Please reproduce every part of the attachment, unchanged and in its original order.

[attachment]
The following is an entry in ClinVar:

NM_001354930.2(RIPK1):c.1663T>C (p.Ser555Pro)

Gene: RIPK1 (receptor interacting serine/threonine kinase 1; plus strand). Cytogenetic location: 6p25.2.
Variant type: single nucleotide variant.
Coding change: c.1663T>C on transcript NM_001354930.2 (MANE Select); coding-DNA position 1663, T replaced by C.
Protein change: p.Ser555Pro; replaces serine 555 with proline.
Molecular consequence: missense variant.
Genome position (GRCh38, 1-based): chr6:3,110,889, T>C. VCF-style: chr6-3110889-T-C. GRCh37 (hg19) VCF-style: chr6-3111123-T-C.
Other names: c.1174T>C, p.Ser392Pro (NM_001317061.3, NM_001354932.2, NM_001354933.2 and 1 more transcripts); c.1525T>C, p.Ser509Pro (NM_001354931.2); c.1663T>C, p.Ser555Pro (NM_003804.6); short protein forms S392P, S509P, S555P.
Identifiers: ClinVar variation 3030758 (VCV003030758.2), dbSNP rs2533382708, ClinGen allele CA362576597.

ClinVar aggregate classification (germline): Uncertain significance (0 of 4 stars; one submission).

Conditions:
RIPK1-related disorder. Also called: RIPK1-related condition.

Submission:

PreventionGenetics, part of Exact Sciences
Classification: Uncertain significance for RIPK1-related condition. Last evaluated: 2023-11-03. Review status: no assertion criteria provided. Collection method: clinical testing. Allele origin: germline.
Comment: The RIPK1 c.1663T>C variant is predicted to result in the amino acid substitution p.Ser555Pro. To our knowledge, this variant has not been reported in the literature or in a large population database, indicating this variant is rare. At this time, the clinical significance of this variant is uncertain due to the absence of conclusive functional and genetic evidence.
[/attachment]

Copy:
The following is an entry in ClinVar:

NM_001354930.2(RIPK1):c.1663T>C (p.Ser555Pro)

Gene: RIPK1 (receptor interacting serine/threonine kinase 1; plus strand). Cytogenetic location: 6p25.2.
Variant type: single nucleotide variant.
Coding change: c.1663T>C on transcript NM_001354930.2 (MANE Select); coding-DNA position 1663, T replaced by C.
Protein change: p.Ser555Pro; replaces serine 555 with proline.
Molecular consequence: missense variant.
Genome position (GRCh38, 1-based): chr6:3,110,889, T>C. VCF-style: chr6-3110889-T-C. GRCh37 (hg19) VCF-style: chr6-3111123-T-C.
Other names: c.1174T>C, p.Ser392Pro (NM_001317061.3, NM_001354932.2, NM_001354933.2 and 1 more transcripts); c.1525T>C, p.Ser509Pro (NM_001354931.2); c.1663T>C, p.Ser555Pro (NM_003804.6); short protein forms S392P, S509P, S555P.
Identifiers: ClinVar variation 3030758 (VCV003030758.2), dbSNP rs2533382708, ClinGen allele CA362576597.

ClinVar aggregate classification (germline): Uncertain significance (0 of 4 stars; one submission).

Conditions:
RIPK1-related disorder. Also called: RIPK1-related condition.

Submission:

PreventionGenetics, part of Exact Sciences
Classification: Uncertain significance for RIPK1-related condition. Last evaluated: 2023-11-03. Review status: no assertion criteria provided. Collection method: clinical testing. Allele origin: germline.
Comment: The RIPK1 c.1663T>C variant is predicted to result in the amino acid substitution p.Ser555Pro. To our knowledge, this variant has not been reported in the literature or in a large population database, indicating this variant is rare. At this time, the clinical significance of this variant is uncertain due to the absence of conclusive functional and genetic evidence.